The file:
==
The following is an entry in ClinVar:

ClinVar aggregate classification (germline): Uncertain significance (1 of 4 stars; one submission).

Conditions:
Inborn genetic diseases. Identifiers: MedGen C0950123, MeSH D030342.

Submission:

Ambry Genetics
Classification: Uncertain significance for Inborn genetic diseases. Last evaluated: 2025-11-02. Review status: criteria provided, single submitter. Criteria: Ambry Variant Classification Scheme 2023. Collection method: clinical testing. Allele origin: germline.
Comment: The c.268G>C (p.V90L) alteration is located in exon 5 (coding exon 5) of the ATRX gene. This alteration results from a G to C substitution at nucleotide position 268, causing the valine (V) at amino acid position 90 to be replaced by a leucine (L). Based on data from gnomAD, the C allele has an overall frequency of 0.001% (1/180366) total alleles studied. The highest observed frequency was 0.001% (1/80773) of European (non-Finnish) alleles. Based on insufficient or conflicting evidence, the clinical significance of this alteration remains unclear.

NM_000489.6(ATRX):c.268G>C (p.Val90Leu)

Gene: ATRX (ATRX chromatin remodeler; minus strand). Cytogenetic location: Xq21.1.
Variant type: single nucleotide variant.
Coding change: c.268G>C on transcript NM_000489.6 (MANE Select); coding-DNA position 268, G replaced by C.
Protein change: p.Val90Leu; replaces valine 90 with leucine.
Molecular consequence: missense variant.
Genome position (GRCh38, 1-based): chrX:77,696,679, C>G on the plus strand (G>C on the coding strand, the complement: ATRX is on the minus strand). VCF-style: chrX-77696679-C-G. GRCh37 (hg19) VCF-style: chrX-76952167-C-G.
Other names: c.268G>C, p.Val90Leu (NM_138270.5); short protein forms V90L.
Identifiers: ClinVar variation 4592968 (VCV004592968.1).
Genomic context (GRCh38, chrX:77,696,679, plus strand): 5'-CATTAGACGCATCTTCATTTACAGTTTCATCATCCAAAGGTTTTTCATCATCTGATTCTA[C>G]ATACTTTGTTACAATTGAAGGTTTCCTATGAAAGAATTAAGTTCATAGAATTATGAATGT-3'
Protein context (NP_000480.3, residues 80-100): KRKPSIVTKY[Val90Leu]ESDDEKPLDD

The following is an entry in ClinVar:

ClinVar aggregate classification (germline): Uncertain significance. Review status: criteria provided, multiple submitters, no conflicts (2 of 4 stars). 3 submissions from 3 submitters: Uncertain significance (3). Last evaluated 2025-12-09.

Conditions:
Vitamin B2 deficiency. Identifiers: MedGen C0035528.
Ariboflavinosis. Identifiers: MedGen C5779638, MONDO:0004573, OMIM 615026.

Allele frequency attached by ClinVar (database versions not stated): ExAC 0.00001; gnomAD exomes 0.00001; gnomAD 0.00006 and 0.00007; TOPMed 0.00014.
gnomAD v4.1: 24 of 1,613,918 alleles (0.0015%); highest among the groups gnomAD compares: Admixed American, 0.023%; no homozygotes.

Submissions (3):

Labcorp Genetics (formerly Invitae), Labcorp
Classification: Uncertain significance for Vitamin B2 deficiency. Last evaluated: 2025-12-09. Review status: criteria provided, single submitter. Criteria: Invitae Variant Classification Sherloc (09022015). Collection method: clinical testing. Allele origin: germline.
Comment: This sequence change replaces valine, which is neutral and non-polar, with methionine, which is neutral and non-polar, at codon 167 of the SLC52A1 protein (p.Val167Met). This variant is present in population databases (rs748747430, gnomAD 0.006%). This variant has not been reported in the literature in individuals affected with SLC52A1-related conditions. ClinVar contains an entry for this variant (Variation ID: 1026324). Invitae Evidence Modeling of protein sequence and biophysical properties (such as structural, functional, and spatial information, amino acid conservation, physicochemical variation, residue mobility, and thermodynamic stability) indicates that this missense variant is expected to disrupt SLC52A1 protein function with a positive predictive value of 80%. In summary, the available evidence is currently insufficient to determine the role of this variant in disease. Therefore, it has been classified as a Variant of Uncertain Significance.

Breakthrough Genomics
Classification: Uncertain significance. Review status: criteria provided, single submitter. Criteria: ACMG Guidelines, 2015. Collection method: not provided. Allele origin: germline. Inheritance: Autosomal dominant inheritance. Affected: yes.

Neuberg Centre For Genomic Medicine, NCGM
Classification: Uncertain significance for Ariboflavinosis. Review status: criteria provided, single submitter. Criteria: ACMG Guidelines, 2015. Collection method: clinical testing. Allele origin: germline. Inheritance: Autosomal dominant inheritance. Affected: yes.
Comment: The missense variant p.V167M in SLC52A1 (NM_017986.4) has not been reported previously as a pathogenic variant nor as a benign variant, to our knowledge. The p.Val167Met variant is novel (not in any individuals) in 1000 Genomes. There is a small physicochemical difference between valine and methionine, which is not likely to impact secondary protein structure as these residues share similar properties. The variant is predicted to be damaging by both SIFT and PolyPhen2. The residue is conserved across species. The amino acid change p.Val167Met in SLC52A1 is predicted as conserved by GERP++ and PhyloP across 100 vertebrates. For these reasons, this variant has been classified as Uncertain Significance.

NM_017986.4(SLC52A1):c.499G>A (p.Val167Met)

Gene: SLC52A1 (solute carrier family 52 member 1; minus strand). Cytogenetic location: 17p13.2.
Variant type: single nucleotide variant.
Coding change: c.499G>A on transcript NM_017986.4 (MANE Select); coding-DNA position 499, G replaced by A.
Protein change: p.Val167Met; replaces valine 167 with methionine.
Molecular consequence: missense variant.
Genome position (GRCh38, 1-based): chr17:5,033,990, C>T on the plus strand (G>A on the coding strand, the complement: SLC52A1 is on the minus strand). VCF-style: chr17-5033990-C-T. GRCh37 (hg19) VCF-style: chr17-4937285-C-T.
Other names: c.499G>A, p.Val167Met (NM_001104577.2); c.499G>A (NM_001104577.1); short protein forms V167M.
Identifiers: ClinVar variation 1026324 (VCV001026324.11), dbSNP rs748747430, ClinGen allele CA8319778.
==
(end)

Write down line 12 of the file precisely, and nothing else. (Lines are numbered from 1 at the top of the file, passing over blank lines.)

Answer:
Coding change: c.268G>C on transcript NM_000489.6 (MANE Select); coding-DNA position 268, G replaced by C.